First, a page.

Normal Anatomy of the Hip joint
The thigh bone, femur, and the pelvis, acetabulum, join to form the hip joint. The hip joint is a “ball and socket” joint. The “ball” is the head of the
Femoro Acetabular Impingement (FAI)
Femoroacetabular impingement (FAI) is a condition where there is too much friction in the hip joint from bony irregularities causing pain and decreased range of hip motion.
The hip joint is a “ball and socket” joint. The “ball” is the head of the femur, or thigh bone, and the “socket” is the cup shaped acetabulum.
Avascular necrosis, also called osteonecrosis is a condition in which bone death occurs because of inadequate blood supply to it.
Osteoarthritis of the Hip
Osteoarthritis, also called degenerative joint disease is the most common form of arthritis. It occurs most often in older people.
Inflammatory Arthritis of the Hip
Inflammation of the joints is referred to as arthritis. The inflammation arises when the smooth covering (cartilage) at the end surfaces of the bones wears away.
Total Hip Replacement (THR)
Total hip replacement is a surgical procedure in which the damaged cartilage and bone is removed from the hip joint and replaced with artificial components.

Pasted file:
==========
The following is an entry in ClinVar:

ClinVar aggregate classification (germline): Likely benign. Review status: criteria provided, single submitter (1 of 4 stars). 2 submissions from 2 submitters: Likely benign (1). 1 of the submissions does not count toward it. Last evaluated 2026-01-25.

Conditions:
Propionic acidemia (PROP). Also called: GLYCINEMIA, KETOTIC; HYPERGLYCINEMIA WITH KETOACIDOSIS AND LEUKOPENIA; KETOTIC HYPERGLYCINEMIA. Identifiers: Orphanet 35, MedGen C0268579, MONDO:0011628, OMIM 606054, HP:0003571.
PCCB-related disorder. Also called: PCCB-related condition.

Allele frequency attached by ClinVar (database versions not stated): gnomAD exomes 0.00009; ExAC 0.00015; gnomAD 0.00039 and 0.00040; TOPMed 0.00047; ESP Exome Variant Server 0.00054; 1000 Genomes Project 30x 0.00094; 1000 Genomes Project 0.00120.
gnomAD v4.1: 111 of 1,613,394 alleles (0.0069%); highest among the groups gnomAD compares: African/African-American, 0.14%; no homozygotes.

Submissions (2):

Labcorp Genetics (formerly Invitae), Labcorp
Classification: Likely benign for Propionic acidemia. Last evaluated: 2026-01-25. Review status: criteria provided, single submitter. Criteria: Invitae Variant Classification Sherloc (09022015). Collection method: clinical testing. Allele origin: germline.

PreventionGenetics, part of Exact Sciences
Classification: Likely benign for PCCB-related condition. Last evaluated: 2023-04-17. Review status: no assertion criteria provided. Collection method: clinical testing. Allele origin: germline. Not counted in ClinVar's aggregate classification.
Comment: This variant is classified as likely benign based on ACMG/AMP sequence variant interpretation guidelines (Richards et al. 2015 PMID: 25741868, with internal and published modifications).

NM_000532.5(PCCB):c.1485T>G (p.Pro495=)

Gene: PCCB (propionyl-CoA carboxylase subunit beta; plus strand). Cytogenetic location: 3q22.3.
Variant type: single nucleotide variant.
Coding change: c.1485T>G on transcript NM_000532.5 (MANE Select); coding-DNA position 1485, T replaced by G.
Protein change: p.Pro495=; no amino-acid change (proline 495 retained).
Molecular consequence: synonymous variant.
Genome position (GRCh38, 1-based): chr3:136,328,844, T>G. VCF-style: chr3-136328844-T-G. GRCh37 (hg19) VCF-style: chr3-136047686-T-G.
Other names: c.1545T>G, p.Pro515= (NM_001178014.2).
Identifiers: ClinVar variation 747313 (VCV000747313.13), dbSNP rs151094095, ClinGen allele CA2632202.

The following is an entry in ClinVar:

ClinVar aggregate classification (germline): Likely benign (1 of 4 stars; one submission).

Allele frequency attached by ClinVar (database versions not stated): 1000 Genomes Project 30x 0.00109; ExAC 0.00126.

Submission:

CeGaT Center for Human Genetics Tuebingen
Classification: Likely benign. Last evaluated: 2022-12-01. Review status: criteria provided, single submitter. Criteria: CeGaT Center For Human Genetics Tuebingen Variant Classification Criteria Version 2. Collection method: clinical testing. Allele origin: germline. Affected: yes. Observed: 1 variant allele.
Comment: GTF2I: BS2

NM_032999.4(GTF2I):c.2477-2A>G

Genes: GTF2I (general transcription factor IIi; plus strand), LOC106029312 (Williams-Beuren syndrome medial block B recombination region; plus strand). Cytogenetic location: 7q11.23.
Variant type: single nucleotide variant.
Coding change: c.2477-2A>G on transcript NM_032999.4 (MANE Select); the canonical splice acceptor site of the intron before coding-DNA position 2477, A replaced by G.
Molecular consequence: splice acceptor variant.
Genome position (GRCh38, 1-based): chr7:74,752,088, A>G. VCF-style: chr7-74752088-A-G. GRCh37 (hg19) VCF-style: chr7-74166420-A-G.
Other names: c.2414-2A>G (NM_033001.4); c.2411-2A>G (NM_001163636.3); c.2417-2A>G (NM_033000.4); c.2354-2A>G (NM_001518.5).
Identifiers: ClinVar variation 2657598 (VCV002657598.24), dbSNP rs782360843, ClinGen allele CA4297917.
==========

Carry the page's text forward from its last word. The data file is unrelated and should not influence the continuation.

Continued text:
Revision Hip Replacement
Revision hip replacement surgery is performed under general anesthesia. During the procedure, your surgeon will make an incision over the hip to expose the hip joint.
Mini-Incision Posterior Hip Replacement
Posterior hip replacement is the most common approach to total hip replacement used by surgeons across the world. Dr. Johnston does not perform a traditional posterior
Minimally Invasive Direct Anterior Hip Replacement
Anterior Hip Replacement is a minimally invasive, muscle sparing surgery using an alternative approach to traditional hip replacement surgery.
Click on the topics below to find out more from the orthopaedic connection website of American Academy of Orthopaedic Surgeons.